Hey everyone, today’s comic book pull-list is going to be a sad one, as we say farewell to four Batman-related series coming to an end this week. Last week, we saw the final issues of many great comics, and in the future, we’ll see even more titles fall to the DC Relaunch. Honestly, it’s like DC Entertainment has become The Anti-Monitor and all our favorite books are infinite earths phasing together to destroy the comics of the DC Universe. Books like Superman and Secret Six have already fallen into the void of the relaunch, but this week will be especially difficult for me as a Batman fan, as we see the deaths of some comics that are near and dear to my heart: Batgirl, Batman and Robin, Detective Comics, and Red Robin. Sure, for the most part we’ll be getting an alternate earth version of these titles, but will they be the same as we’ve known them? No, of course they won’t. So, with your patience, a glass of soda, and a handful of pills to numb the pain of the loss, I would like to give a proper send-off to one of my favorite eras in the history of Gotham City.
After Batman R.I.P. and Final Crisis, there was a storm in Gotham City with the displacement of Bruce Wayne, the original Batman. Many identities were changed with this shocking news including the likes of Robin, Batgirl, and even Batman himself. And this new take on these characters provided a cornucopia of creativity. But enough back-story, right?
You know the drill, I’m here to tell about some awesome comics.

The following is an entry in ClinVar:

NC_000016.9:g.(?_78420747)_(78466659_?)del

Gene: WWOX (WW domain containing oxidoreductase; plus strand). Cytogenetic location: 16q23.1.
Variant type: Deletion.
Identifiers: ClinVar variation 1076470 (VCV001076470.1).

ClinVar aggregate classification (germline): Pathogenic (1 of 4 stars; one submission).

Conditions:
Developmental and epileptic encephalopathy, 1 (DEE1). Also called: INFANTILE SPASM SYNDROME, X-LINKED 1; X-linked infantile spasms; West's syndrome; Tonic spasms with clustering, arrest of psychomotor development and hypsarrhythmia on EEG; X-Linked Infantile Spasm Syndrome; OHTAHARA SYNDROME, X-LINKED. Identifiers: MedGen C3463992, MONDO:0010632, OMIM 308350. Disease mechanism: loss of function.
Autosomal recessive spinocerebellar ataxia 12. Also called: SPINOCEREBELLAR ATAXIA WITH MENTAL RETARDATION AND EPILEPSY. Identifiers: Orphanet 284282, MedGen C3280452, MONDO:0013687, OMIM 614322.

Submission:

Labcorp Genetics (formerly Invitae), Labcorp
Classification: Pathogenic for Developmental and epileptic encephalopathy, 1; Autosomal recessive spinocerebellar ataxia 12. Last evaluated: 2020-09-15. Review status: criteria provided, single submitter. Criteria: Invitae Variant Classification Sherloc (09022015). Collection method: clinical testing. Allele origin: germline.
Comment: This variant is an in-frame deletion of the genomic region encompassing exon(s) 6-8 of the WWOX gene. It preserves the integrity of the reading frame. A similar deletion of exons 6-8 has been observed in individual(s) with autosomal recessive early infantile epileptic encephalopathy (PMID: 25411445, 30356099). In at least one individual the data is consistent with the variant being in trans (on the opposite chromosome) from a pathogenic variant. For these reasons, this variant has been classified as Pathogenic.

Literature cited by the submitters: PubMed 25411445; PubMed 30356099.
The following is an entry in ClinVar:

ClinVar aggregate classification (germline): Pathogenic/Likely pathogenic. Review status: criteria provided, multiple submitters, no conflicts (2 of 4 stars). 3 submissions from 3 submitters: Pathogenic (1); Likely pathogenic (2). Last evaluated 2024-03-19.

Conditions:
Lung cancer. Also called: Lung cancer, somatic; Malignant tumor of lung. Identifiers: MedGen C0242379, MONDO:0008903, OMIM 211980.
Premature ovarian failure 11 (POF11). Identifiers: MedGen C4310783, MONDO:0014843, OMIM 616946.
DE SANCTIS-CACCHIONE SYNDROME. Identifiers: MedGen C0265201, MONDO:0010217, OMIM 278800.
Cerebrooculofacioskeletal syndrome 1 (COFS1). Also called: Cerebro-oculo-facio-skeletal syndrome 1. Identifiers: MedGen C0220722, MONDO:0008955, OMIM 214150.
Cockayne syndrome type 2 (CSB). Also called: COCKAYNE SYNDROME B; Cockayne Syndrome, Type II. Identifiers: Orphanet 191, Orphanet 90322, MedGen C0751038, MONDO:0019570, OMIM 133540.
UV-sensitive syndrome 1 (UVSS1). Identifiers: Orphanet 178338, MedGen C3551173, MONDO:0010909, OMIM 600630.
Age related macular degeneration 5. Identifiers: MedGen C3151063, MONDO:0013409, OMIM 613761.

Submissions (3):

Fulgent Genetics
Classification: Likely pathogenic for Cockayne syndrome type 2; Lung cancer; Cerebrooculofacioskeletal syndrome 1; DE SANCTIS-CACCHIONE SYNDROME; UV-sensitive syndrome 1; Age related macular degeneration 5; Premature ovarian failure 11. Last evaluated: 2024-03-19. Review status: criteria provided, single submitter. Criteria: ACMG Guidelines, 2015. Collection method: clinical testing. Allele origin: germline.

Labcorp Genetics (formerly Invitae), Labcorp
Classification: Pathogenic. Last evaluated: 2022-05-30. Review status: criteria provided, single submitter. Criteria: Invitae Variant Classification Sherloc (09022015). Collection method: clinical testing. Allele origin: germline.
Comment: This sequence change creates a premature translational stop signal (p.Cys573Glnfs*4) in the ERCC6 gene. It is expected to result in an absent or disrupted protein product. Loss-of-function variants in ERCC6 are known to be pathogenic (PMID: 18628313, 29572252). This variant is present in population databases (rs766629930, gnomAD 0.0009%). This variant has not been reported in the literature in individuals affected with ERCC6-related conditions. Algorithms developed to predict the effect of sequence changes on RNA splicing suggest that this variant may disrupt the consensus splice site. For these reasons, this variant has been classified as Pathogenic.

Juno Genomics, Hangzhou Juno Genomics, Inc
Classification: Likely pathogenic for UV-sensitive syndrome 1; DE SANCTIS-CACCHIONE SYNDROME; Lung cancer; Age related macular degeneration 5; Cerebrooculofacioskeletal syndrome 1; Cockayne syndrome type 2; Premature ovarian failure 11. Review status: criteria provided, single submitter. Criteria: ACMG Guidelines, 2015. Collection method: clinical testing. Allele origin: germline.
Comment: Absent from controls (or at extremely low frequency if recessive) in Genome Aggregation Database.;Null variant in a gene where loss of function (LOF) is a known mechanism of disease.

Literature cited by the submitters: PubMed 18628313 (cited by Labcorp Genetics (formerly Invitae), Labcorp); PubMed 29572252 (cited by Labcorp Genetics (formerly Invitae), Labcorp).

Batgirl #24 (DC Comics – $2.99): Bryan Q. Miller, I love you. I seriously do. You convinced almost every reader that the young Stephanie Brown was worthy of the Batgirl title. And you did this through the eyes of the original Batgirl, Barbara Gordon. Instead of just writing Damian Wayne as a snot-nosed brat, you had the foresight to think of why he was that way. You and Grant Morrison were the only ones that truly got that character, and with your understanding, you gave us Batgirl #5 and #17. Those magical issues made the reader truly feel for Damian as a character. A character that knows nothing other than privilege and abandonment, and your writing nailed every moment he showed up in your books. And you made him funny. You and Stephanie Brown were a VERY welcome source of light in a dark world of comics. In an era of comics with zombie superheroes, unceremonious deaths to certain characters including small children, and drug-addicted anti-heroes with severed hands, you give us Stephanie Brown showing the history of the Bat Family in Chibi art. Nothing could be more amazing than that. And this is the last issue. I’m sorry to say, this is the only Batgirl issue in the current run that I’m not looking forward to. I want to read it, but I never want it to end. There’s so much I could say, and yet nothing I could write could express how much love I have for this book. Thank you to Bryan Q. Miller, Lee Garbett, Pere Perez, Dustin Nguyen, Ramon Bachs, Guy Major, every editor, inker and letterer that has worked on this book. It was an amazing 2-year journey, and if there’s one thing about the DC Relaunch that’s killing me, it’s that this gang of creators won’t be working together on a DCU title anytime soon.